The Poor Can Feed the Birds [poem by John Shaw Neilson]

[Editor: This poem by John Shaw Neilson was published in Beauty Imposes: Some Recent Verse (1938).]

The Poor Can Feed the Birds

Ragged, unheeded, stooping, meanly shod,
The poor pass to the pond: not far away
The spires go up to God.

Shyly they come from the unpainted lane;
Coats have they made of old unhappiness
That keeps in every pain.

The rich have fear, perchance their God is dim;
’Tis with the hope of stored-up happiness
They build their spires to Him.

The rich go out in clattering pomp and dare
In the most holy places to insult
The deep Benevolence there.

But ’tis the poor who make the loving words.
Slowly they stoop; it is a Sacrament:
The poor can feed the birds.

Old, it is old, this scattering of the bread,
Deep as forgiveness, or the tears that go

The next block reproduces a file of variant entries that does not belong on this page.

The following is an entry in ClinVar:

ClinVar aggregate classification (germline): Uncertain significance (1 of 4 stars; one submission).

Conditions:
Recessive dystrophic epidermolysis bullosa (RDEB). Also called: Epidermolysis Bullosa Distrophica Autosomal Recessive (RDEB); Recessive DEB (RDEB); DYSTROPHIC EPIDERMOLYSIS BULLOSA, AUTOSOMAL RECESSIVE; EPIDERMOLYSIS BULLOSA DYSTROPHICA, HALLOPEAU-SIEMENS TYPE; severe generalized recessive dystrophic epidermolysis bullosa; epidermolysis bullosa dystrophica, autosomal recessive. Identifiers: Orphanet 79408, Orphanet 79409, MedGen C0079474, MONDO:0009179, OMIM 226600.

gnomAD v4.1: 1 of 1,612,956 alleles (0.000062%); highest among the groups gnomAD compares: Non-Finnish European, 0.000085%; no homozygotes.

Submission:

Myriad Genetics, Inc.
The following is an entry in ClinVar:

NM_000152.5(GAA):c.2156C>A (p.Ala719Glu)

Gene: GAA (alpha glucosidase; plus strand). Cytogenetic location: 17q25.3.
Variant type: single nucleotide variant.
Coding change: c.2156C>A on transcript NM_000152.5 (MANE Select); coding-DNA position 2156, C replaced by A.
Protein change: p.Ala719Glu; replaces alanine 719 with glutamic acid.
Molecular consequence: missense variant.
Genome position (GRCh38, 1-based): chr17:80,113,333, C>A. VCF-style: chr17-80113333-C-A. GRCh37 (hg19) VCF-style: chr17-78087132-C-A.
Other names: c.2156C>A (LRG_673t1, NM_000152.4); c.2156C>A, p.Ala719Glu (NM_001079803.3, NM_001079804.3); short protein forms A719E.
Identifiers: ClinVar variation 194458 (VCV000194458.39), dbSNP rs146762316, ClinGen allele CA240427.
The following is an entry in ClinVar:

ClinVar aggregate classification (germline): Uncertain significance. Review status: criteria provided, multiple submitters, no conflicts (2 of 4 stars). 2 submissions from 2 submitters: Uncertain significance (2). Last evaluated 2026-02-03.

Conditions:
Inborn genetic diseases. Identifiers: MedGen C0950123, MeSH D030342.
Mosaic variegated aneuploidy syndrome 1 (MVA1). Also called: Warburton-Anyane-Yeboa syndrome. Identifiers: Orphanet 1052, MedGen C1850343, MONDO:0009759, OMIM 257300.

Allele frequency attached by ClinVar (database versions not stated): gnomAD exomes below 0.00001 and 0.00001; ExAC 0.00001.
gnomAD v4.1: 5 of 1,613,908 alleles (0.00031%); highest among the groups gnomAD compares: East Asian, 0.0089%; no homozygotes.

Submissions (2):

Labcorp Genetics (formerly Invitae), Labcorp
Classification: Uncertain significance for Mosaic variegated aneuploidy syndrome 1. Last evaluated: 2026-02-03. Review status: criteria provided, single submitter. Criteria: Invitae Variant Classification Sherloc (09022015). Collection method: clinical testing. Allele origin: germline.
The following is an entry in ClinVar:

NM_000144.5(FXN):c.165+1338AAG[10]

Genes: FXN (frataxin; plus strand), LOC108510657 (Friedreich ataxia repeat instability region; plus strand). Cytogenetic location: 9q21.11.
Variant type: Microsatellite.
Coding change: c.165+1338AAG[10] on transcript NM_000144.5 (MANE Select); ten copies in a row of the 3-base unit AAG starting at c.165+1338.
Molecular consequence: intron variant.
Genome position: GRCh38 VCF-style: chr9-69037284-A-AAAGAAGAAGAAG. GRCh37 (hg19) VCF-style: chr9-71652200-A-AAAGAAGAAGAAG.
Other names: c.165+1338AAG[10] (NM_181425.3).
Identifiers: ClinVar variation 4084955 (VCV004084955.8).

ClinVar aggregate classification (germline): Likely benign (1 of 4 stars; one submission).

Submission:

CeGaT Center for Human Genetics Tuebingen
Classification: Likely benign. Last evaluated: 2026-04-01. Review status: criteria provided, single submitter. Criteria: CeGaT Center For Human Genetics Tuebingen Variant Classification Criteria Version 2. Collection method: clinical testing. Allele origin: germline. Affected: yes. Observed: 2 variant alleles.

Out somewhere to the dead.

The feast of love, the love that is the cure
For all indignities — it reigns, it calls,
It chains us to the pure.

Seldom they speak of God, He is too dim;
So without thought of after happiness
They feed the birds for Him.

The rich men walk not here on the green sod,
But they have builded towers, the timorous
That still go up to God.

Still will the poor go out with loving words;
In the long need, the need for happiness
The poor can feed the birds.



Source:
Shaw Neilson, Beauty Imposes: Some Recent Verse, Sydney: Angus & Robertson, 1938, pages 28-29

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